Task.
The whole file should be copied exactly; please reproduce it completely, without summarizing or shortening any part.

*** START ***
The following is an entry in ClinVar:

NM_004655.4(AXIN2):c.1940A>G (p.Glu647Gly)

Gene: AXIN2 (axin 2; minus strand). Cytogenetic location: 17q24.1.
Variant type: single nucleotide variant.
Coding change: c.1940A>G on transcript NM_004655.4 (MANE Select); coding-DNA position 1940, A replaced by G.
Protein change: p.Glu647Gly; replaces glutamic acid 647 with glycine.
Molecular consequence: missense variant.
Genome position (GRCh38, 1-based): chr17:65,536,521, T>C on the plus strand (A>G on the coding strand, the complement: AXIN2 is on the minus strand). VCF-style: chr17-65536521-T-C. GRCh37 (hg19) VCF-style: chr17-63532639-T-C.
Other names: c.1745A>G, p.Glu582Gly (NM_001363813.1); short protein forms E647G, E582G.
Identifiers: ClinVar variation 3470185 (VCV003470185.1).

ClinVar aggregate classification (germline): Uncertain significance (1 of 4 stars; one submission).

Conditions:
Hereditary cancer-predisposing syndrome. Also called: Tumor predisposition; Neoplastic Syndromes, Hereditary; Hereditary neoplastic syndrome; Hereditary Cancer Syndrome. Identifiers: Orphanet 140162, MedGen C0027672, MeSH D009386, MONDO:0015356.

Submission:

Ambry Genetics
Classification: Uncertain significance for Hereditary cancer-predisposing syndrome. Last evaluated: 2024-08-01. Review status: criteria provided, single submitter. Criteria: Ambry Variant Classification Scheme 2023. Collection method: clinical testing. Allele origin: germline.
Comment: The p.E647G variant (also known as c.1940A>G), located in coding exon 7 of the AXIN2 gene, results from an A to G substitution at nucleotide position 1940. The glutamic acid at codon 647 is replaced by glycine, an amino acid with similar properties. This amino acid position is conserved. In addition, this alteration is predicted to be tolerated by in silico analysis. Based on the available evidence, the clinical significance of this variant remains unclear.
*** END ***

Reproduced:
The following is an entry in ClinVar:

NM_004655.4(AXIN2):c.1940A>G (p.Glu647Gly)

Gene: AXIN2 (axin 2; minus strand). Cytogenetic location: 17q24.1.
Variant type: single nucleotide variant.
Coding change: c.1940A>G on transcript NM_004655.4 (MANE Select); coding-DNA position 1940, A replaced by G.
Protein change: p.Glu647Gly; replaces glutamic acid 647 with glycine.
Molecular consequence: missense variant.
Genome position (GRCh38, 1-based): chr17:65,536,521, T>C on the plus strand (A>G on the coding strand, the complement: AXIN2 is on the minus strand). VCF-style: chr17-65536521-T-C. GRCh37 (hg19) VCF-style: chr17-63532639-T-C.
Other names: c.1745A>G, p.Glu582Gly (NM_001363813.1); short protein forms E647G, E582G.
Identifiers: ClinVar variation 3470185 (VCV003470185.1).

ClinVar aggregate classification (germline): Uncertain significance (1 of 4 stars; one submission).

Conditions:
Hereditary cancer-predisposing syndrome. Also called: Tumor predisposition; Neoplastic Syndromes, Hereditary; Hereditary neoplastic syndrome; Hereditary Cancer Syndrome. Identifiers: Orphanet 140162, MedGen C0027672, MeSH D009386, MONDO:0015356.

Submission:

Ambry Genetics
Classification: Uncertain significance for Hereditary cancer-predisposing syndrome. Last evaluated: 2024-08-01. Review status: criteria provided, single submitter. Criteria: Ambry Variant Classification Scheme 2023. Collection method: clinical testing. Allele origin: germline.
Comment: The p.E647G variant (also known as c.1940A>G), located in coding exon 7 of the AXIN2 gene, results from an A to G substitution at nucleotide position 1940. The glutamic acid at codon 647 is replaced by glycine, an amino acid with similar properties. This amino acid position is conserved. In addition, this alteration is predicted to be tolerated by in silico analysis. Based on the available evidence, the clinical significance of this variant remains unclear.